Ultrasound procedures typically conjure images of expectant parents marveling at the tiny heartbeat of their unborn child or later discovering whether they will welcome a baby boy or girl into the world. Ultrasound machines can monitor the baby's development and issues that may arise during pregnancy, yet obstetricians aren't the only physicians who rely on ultrasound technology. In fact, it's the most important device for detecting vein issues that otherwise would not be seen, including venous diseases.
Four thousand runners hit the streets for the 3rd Annual Erlanger Chattanooga Marathon/Half Marathon Race on Sunday, March 4th. The non-profit event, presented by Blue Cross Blue Shield of Tennessee and sponsored in part by The Vein Institute and many others, benefits Hamilton County and the City of Chattanooga. Focusing on our area's thriving businesses, vibrant entertainment scene, family-friendly communities, and idyllic outdoor lifestyle location, event organizers hope to increase corporate participation in city and county development and promote healthy living.
All athletes encounter injuries at some point, especially when training for a big event. But for runners, certain aches and pains seem to be consistent across the board. Since most of the top five running injuries are attributed to overuse, it's really no surprise that even those who take their time piling up miles to prep for marathons and half marathons are still at risk of facing some sort of discomfort.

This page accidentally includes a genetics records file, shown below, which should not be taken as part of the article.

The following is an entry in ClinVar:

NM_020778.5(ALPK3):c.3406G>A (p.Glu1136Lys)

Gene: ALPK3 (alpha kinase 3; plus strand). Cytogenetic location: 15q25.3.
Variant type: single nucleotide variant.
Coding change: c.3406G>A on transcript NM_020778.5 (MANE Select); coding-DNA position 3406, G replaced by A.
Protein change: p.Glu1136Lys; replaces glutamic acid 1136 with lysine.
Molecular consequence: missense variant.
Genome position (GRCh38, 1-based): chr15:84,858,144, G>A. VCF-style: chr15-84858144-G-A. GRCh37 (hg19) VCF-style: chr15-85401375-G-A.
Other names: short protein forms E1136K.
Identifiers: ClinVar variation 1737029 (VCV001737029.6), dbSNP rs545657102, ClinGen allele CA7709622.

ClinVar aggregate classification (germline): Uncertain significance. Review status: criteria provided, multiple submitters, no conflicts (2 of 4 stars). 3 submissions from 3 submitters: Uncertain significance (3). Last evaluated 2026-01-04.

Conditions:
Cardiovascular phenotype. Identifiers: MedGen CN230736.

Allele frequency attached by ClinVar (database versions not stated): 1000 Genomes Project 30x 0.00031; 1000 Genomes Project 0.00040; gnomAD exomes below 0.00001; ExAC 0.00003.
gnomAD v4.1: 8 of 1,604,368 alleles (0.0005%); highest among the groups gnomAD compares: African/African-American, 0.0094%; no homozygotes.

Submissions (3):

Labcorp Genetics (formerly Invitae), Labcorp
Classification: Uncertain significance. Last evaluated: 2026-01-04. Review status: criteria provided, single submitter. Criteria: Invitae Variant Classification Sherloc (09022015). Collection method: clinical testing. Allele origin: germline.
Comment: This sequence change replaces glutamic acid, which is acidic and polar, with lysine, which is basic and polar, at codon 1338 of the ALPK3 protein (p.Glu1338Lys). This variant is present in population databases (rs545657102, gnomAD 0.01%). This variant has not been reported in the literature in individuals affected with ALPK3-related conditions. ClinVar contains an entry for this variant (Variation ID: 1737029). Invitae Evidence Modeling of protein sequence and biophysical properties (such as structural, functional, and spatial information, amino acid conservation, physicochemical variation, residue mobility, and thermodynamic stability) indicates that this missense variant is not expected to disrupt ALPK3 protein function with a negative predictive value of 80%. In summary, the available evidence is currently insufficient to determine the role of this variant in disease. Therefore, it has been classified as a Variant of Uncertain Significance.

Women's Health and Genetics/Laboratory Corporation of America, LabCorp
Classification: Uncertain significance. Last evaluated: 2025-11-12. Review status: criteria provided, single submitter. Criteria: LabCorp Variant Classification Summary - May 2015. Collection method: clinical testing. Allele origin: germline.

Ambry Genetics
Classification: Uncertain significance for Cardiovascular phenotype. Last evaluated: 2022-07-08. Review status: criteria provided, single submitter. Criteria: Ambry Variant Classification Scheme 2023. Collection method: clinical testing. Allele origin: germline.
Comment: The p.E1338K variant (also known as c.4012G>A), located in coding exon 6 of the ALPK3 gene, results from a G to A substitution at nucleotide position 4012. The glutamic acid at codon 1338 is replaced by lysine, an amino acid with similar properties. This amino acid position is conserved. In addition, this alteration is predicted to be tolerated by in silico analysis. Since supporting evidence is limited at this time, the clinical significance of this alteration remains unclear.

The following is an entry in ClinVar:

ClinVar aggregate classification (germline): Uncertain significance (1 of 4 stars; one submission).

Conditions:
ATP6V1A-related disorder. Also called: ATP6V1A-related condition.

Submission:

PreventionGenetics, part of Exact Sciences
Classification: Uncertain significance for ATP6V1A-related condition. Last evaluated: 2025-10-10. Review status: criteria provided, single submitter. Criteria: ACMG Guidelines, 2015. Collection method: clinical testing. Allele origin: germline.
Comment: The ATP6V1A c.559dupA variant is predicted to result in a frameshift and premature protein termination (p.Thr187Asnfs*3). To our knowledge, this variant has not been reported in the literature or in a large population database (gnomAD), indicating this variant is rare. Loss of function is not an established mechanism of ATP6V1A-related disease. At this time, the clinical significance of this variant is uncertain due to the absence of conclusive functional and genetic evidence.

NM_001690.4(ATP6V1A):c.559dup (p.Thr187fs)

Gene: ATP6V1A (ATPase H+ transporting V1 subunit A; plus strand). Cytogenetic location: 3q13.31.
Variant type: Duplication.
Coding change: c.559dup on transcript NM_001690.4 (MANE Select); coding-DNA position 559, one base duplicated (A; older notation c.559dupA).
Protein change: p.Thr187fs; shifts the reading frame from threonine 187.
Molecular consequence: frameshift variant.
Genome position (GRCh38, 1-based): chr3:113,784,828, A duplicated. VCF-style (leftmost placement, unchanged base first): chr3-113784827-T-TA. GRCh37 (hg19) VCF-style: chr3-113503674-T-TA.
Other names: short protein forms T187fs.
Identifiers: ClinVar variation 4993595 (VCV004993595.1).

Most of us are familiar with the varicose and spider veins generally associated with older people. But in fact, those are just some of the symptoms of venous disease, a condition that can develop earlier in life and surprisingly, for daily or long-distance runners. Often marathoners, athletes or those who hit the gym on a regular basis develop some form of vein disease but never know it because symptoms don’t show up in the commonly known form of bulging or blue veins.
Running is one of the best ways to maintain a healthy lifestyle and sometimes all it takes is just one "runner's high" experience to make a casual runner into a marathoner. As you trot (or trudge) your way training toward race day, take a look at this list of common running myths we've pulled together – and then busted up – to help you stay on the straight and narrow road to success.